whatcha.gonna.do.with.that.duck

Whatcha Gonna Do With That Duck?

The sequel to Small is the New Big. More than 600 pages of the best of Seth's blog.

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THE DIP BLOG by Seth Godin




All Marketers Are Liars Blog




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« June 2006 | Main | August 2006 »

The Long Tail

The ideas in this book are going to be talked about for the next ten years. Might as well get a copy now. It's worth it.  Required reading: The Long Tail on Squidoo.

Creationist WOM

John Moore nails it: Brand Autopsy: Creationist WOM Eggs-ample. He left out the fifth impression, when you throw the shells down the disposal.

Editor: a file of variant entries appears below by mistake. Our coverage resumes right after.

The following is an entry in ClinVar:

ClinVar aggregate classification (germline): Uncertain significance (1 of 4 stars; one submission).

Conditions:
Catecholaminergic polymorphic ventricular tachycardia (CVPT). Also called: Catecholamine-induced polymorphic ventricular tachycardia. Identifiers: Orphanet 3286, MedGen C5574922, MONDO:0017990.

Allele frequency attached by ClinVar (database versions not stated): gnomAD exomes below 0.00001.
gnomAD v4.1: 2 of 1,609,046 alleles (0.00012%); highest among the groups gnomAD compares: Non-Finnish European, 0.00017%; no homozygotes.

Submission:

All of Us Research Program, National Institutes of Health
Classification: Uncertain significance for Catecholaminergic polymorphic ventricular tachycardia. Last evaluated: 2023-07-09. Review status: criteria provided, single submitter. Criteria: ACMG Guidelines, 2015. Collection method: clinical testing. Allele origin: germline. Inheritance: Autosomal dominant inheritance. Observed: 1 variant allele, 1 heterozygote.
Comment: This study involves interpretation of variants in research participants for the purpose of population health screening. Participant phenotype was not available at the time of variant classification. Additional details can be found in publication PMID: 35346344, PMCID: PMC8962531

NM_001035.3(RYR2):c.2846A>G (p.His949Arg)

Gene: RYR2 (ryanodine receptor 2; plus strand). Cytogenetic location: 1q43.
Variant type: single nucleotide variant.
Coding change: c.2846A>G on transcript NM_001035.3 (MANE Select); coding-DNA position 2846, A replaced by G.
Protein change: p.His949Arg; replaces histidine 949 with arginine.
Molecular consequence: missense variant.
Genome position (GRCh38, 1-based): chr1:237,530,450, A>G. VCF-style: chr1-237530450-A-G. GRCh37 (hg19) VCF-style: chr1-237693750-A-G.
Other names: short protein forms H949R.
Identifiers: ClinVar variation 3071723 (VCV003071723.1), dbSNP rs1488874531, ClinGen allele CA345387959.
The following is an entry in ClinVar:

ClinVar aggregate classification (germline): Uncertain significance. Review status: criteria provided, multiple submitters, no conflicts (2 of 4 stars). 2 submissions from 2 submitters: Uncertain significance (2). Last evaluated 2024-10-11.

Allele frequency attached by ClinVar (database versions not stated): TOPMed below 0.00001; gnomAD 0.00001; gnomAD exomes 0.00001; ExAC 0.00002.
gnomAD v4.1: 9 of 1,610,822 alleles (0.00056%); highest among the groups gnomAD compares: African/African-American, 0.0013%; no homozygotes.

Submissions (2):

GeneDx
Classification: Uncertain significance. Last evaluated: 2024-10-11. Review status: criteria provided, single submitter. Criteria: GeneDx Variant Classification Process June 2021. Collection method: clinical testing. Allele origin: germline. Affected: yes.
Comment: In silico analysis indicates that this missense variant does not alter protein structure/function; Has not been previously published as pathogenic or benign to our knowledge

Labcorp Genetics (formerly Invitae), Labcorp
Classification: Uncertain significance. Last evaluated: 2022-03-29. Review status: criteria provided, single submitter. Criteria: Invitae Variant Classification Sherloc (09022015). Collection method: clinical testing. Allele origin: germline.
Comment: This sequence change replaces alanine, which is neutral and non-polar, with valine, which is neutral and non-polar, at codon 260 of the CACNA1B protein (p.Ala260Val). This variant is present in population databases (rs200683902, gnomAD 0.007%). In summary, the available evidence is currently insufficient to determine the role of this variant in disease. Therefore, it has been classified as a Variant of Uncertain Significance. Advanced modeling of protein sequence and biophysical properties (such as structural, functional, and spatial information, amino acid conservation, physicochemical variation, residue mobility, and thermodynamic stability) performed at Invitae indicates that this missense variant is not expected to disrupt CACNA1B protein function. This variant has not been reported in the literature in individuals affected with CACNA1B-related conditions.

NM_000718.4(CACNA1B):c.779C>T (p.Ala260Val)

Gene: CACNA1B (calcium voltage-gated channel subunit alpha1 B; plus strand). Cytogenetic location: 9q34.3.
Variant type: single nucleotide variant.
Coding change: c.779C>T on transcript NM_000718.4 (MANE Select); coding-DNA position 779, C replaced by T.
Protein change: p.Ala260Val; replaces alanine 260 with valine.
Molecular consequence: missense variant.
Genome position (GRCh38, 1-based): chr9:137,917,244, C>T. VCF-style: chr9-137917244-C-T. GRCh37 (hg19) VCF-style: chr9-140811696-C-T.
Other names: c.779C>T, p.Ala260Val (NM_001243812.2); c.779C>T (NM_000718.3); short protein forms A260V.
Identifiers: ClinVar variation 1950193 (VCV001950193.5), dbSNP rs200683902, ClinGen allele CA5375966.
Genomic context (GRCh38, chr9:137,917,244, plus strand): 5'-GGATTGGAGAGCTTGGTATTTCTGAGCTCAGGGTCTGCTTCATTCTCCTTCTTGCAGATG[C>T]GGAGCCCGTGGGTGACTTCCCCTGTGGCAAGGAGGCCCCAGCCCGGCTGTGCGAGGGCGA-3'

Clueless in your world...

...doesn't mean clueless everywhere.

Brian pointed me to  Wal-Mart - The HUB (School Your Way). The site is about what you'd expect... a sort of lame knock off of youtube and myspace. A Disney version of what makes the web exciting to a lot of people.

But not to all people.

Just because some folks will look at it and sneer doesn't mean it won't work. Some people want a clean, well-lit, orderly environment, even online. Wal-Mart has thrived by trying to sell mass to the masses. It's okay with them that we can't find an adapter for our new Treo there. Or a copy of the latest edgy magazine.

The early adopters out there will push, and often push hard, for you to market to them. Sometimes that's a great idea (after all, they're listening!). But as Wal-Mart has successfully demonstrated, the middle of the market is a very profitable place as well.